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Thursday, December 3, 2015

Thermo-Electric Generators

One of the regulars on our Facebook page posted a short video from the BBC showing a way to charge your cell phone or other small electronic device from a home-made device added to a clay firebox or stove. There was some interest in how this device worked, so I took a closer look at the video to try to figure out which method they were using.

For those who can't or haven't seen the video:
  • The generator is two metal plates, about 4 inches square, bolted together, with three pieces of rebar welded to one of the plates (the fire side) and a square metal box (about 2x2x6 inches) filled with water welded to the other plate.
  • The generator is inserted into a hole in the side of a fired clay cook stove that is burning wood.
  • The captions on the video mention that the fire creates a heat differential in the metal rods sticking into the fire to “create” electricity. This is incorrect. The metal rods are there to provide more surface area in the flames.
  • There is a pair of twisted wires coming from the middle of the metal plates, indicating that some part of it came from a factory.
  • There is a white substance between the two plates, probably conductive paste as is used on computer heat-sinks.
  • The wires are run directly to a cell phone and an LED flashlight, which means it is putting out around 5 volts of DC power.
  • Since there are commercial versions of this on sale in America (Powerpot and similar), this was something designed for use by people with little to no money.
All of these points lead me to believe that they are using a Seebeck junction (sometimes called a Peltier junction) placed between two locally-fabricated pieces of steel.

Thermo-Electric Junctions
A Seebeck junction is a sandwich of dissimilar materials that will generate electricity when placed between a hot surface and a relatively cold surface. As the heat moves from the hot area to the cold area, electrons are knocked off of the material, creating an electrical flow. If you reverse the conditions and push electricity into the junction, one side will get hot and the other side will get cold.

Solid-state coolers are normally called Peltier junctions, while the thermoelectric generators are called Seebeck junctions even through they are the same thing.

Seebeck thermoelectric generators are not terribly effective -- about 5% efficiency -- but they are perfect for use in waste heat reclamation when placed in the exhaust or combustion chamber of wood-fired heaters.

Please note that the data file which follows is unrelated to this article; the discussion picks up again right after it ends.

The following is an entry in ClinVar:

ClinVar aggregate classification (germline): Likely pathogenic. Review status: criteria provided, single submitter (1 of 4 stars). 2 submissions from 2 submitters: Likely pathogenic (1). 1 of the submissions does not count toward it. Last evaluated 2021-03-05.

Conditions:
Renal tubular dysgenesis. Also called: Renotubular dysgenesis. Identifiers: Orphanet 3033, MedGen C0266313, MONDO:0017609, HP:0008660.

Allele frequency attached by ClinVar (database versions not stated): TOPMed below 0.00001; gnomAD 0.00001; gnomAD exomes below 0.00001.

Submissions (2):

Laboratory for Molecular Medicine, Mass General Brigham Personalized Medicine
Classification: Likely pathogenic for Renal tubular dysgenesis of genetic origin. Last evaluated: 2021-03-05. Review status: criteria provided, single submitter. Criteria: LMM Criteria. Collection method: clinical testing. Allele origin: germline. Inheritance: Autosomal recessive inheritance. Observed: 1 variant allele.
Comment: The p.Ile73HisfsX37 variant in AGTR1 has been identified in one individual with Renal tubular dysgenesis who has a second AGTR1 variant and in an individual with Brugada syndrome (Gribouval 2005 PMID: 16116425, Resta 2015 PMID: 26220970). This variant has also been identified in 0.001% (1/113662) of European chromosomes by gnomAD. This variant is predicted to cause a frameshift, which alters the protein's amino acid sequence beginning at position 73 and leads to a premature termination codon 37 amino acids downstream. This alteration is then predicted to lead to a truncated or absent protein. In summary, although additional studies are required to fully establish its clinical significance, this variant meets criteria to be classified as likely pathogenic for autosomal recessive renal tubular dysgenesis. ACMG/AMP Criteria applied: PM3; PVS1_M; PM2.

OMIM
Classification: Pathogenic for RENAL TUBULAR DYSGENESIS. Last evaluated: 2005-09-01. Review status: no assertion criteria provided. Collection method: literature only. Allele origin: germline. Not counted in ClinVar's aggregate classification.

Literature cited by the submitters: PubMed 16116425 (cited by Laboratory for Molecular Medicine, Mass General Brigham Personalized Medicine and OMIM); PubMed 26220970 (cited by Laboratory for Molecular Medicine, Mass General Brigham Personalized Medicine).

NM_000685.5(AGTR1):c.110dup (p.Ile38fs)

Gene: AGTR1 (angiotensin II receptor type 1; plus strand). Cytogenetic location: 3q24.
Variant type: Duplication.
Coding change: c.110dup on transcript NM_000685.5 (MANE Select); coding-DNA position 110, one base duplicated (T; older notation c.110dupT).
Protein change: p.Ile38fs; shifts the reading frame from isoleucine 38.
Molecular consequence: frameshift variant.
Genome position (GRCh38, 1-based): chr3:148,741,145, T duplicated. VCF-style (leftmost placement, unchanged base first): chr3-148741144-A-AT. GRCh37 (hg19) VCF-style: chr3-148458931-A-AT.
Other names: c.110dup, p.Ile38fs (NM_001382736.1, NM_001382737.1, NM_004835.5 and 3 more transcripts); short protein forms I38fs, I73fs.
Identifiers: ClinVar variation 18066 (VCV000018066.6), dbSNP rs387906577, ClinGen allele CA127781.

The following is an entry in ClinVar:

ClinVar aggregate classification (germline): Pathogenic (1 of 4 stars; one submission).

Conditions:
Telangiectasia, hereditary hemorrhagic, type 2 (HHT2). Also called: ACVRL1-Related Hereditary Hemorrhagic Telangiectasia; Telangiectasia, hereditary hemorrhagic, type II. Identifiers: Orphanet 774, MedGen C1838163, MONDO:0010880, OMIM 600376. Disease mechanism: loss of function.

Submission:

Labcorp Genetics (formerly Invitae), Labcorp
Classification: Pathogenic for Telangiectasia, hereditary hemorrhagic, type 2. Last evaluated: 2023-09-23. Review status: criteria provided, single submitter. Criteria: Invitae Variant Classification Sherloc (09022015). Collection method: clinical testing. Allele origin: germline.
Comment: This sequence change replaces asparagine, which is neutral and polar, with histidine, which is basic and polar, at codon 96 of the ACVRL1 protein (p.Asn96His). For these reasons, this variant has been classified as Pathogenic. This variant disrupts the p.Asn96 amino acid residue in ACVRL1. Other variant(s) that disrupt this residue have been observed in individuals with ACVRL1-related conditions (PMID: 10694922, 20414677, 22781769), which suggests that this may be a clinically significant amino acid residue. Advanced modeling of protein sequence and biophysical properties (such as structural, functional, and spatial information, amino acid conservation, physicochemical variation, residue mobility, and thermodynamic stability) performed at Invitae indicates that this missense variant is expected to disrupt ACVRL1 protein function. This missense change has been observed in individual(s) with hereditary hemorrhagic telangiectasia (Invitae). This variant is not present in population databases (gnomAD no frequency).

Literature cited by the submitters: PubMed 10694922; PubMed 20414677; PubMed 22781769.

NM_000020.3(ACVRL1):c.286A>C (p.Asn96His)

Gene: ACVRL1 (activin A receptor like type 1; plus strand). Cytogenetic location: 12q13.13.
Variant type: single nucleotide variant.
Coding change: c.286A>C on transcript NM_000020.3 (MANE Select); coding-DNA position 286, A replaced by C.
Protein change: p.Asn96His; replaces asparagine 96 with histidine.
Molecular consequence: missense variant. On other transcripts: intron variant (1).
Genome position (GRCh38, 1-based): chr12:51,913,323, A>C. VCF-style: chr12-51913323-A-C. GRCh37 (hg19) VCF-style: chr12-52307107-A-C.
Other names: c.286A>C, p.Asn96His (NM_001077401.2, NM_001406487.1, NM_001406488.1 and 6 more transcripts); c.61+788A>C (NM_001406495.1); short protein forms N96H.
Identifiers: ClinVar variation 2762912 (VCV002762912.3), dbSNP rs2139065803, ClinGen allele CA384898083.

Seebeck generators are fairly easy and cheap to buy. Since the main uses involve the Peltier (cooling) function, it can be hard to get (and understand) good data on the amount of energy you'd be able to get out of a given module, but I'll give it a try.

In Practice
Amazon has a cheap one if you want to try making electricity from fire. A bit over 1.5 inches square, it weighs less than an ounce and costs less than $10.00,  making it perfect for experimenting.
  • Power output will vary with the difference in temperature between the two sides. The higher the difference in temperature (not the higher of actual temperatures), the higher the voltage and amperage that will be produced. This one has a maximum temperature of 150° C (302° F), so it would work with small wood fires or placed on the surface of a metal wood stove. 
  • The cold side on the generator shown in the BBC video used a container of water to keep the temperature at 100° C (212° F). The hot side was the metal rods inserted into the flames, which in a wood fire is about 150° C (302° F). The difference is 150-100= 50° C. This is a small difference when looking at Seebeck generators. 
  • Unfortunately, the seller doesn't give enough information to be able to estimate the power output. One of the buyers, however, mentioned getting around 7 volts DC by placing the hot side on a stove and the cold side on a ice pack.

A more expensive version can be found here.

  • These modules can handle up to 350° C (662° F). 
  • Wiring a few of these modules together to get the voltage you desire (around 5V for cell phones) would be the best route.
  • Looking at the charts for a module the same size as the one from Amazon, a 50 degree differential would put out about 2.5V at a little more than 0.5A. Not bad for something the size of a pack of matches. 
  • Wire two of them in series (connect positive of one to the negative of the other and draw power from the unused connections) and you'd have 5.0V at 0.5A. 
  • To put those numbers in perspective, most older cell phone chargers (and USB 2.0 ports) are rated at 5V and 0.5A while the newer chargers are still 5V but 2.0A.
If you don't want to buy a module, you can find them in the common 12V coolers sold at Walmart, and most truck stops, and in high-end desktop computers (active cooling for the CPU-mounted between the chip and the cooling fins). Salvaging one and using it to make a generator would require a bit of knowledge of electricity and a way to determine which wire is positive and which is negative. Voltage output will vary according to the temperature difference between the hot and cold sides, so a cheap voltmeter would come in handy.


Thermo-electric junctions are interesting ways to generate small amounts of power from fire, something you'll probably already need in an emergency. Since there are no moving parts, maintenance is minimal and they're pretty fool-proof once assembled. I hope I was able to answer a few questions, but if you have more I will do my best to answer them. Feel free to leave comments here or on the Facebook page.

The Fine Print


This work is licensed under a Creative Commons Attribution- Noncommercial- No Derivative Works 3.0 License.

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